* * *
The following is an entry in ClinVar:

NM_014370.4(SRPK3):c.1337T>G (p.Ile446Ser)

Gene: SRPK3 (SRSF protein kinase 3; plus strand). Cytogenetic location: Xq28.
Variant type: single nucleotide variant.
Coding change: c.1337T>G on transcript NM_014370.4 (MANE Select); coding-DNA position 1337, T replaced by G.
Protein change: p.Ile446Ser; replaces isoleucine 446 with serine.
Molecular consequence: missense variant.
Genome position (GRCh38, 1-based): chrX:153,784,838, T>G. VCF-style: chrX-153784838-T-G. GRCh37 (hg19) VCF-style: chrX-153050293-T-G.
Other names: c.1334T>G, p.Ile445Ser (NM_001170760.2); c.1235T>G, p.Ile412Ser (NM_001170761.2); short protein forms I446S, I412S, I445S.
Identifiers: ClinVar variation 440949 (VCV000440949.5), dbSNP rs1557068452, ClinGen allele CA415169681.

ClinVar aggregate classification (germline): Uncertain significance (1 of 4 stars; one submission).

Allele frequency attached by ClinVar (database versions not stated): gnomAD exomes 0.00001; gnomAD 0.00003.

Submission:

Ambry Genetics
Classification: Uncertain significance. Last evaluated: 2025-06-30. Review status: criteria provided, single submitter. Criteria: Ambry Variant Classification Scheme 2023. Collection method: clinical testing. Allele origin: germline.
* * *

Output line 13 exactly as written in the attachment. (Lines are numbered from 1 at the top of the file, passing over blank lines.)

Submission: